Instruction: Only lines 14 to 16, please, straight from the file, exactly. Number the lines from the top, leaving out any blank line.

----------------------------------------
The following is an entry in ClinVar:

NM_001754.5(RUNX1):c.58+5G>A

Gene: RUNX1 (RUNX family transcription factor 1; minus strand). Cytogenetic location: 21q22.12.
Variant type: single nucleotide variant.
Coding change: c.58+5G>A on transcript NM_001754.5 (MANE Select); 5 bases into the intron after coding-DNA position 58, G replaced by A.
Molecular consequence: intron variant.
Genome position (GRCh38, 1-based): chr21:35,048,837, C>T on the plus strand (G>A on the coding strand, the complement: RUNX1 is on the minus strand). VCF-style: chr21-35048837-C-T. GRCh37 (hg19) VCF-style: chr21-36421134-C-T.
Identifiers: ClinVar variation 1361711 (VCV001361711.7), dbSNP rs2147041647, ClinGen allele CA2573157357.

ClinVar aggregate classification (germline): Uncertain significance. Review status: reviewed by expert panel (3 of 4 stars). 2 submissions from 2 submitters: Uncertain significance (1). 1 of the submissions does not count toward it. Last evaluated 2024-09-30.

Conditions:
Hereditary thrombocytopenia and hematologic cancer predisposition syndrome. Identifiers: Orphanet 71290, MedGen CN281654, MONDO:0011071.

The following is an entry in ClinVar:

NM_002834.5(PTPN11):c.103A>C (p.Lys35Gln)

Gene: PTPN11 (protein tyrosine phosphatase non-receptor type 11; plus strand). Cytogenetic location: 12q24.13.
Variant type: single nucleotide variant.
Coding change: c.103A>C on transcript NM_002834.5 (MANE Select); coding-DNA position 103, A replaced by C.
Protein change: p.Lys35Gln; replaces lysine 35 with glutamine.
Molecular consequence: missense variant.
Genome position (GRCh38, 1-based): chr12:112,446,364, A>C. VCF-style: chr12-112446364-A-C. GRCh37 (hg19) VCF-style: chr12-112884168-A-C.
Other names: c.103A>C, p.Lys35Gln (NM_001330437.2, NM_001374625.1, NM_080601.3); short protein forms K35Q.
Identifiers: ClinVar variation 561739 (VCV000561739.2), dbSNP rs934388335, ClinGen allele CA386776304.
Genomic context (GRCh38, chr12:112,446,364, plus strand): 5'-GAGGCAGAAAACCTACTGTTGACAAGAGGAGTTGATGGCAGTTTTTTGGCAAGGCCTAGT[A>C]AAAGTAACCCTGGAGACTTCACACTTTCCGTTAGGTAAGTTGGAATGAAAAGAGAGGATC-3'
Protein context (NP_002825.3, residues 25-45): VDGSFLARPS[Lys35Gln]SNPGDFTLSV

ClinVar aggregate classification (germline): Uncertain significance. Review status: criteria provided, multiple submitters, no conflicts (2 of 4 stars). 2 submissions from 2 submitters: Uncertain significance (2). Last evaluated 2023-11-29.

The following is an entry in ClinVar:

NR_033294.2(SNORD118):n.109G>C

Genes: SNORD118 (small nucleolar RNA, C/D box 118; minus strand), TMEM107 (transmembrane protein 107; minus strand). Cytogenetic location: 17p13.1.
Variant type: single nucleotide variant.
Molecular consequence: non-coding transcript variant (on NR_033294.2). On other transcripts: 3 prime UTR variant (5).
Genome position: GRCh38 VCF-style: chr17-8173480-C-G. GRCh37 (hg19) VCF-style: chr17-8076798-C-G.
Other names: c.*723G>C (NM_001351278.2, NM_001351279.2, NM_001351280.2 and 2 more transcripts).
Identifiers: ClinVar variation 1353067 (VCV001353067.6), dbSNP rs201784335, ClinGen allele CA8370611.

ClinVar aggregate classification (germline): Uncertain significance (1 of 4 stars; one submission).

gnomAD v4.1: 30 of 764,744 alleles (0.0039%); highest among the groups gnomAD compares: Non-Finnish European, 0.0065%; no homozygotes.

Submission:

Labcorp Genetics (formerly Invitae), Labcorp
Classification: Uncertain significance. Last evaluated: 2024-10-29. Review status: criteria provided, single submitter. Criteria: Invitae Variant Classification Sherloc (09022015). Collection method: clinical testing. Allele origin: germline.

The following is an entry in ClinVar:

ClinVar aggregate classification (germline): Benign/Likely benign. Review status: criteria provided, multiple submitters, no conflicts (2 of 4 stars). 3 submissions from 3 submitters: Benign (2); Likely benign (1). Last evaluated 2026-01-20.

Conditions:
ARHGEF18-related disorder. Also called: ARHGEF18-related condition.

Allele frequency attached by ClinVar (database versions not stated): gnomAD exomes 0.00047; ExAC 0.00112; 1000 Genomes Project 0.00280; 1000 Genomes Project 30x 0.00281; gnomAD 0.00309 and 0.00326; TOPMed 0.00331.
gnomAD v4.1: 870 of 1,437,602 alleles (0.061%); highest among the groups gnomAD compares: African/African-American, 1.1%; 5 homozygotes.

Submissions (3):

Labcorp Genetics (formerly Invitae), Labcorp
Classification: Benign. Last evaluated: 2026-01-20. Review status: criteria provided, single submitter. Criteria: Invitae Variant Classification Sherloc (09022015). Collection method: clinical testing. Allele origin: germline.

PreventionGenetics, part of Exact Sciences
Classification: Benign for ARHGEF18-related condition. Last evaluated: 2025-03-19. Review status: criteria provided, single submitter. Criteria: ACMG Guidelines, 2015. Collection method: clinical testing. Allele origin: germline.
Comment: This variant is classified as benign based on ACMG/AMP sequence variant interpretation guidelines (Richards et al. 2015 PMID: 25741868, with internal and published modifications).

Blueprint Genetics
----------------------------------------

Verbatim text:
Gene: PTPN11 (protein tyrosine phosphatase non-receptor type 11; plus strand). Cytogenetic location: 12q24.13.
Variant type: single nucleotide variant.
Coding change: c.103A>C on transcript NM_002834.5 (MANE Select); coding-DNA position 103, A replaced by C.